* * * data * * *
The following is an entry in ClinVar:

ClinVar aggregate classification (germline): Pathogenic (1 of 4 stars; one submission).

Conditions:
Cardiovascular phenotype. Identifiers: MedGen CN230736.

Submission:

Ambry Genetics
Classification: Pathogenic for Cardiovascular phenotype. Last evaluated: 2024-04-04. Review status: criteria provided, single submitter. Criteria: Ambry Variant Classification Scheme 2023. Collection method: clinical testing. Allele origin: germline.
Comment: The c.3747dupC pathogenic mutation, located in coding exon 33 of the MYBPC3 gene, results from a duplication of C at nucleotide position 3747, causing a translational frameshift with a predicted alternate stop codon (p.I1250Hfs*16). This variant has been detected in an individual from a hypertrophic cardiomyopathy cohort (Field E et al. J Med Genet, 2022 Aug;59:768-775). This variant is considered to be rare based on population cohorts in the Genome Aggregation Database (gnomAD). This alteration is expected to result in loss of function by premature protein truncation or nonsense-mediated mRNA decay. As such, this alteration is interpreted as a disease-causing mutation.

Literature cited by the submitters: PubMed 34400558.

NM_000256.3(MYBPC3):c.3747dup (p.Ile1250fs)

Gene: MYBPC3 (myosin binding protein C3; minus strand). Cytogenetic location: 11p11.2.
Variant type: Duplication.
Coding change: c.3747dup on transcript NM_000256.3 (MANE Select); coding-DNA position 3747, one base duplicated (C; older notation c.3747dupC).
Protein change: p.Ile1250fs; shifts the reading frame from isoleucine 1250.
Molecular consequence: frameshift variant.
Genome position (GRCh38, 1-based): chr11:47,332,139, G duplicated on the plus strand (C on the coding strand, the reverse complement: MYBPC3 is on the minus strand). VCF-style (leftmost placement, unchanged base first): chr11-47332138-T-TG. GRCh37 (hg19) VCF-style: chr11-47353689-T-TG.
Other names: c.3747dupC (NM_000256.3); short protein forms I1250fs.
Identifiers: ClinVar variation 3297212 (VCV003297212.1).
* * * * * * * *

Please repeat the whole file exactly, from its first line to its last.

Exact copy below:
The following is an entry in ClinVar:

ClinVar aggregate classification (germline): Pathogenic (1 of 4 stars; one submission).

Conditions:
Cardiovascular phenotype. Identifiers: MedGen CN230736.

Submission:

Ambry Genetics
Classification: Pathogenic for Cardiovascular phenotype. Last evaluated: 2024-04-04. Review status: criteria provided, single submitter. Criteria: Ambry Variant Classification Scheme 2023. Collection method: clinical testing. Allele origin: germline.
Comment: The c.3747dupC pathogenic mutation, located in coding exon 33 of the MYBPC3 gene, results from a duplication of C at nucleotide position 3747, causing a translational frameshift with a predicted alternate stop codon (p.I1250Hfs*16). This variant has been detected in an individual from a hypertrophic cardiomyopathy cohort (Field E et al. J Med Genet, 2022 Aug;59:768-775). This variant is considered to be rare based on population cohorts in the Genome Aggregation Database (gnomAD). This alteration is expected to result in loss of function by premature protein truncation or nonsense-mediated mRNA decay. As such, this alteration is interpreted as a disease-causing mutation.

Literature cited by the submitters: PubMed 34400558.

NM_000256.3(MYBPC3):c.3747dup (p.Ile1250fs)

Gene: MYBPC3 (myosin binding protein C3; minus strand). Cytogenetic location: 11p11.2.
Variant type: Duplication.
Coding change: c.3747dup on transcript NM_000256.3 (MANE Select); coding-DNA position 3747, one base duplicated (C; older notation c.3747dupC).
Protein change: p.Ile1250fs; shifts the reading frame from isoleucine 1250.
Molecular consequence: frameshift variant.
Genome position (GRCh38, 1-based): chr11:47,332,139, G duplicated on the plus strand (C on the coding strand, the reverse complement: MYBPC3 is on the minus strand). VCF-style (leftmost placement, unchanged base first): chr11-47332138-T-TG. GRCh37 (hg19) VCF-style: chr11-47353689-T-TG.
Other names: c.3747dupC (NM_000256.3); short protein forms I1250fs.
Identifiers: ClinVar variation 3297212 (VCV003297212.1).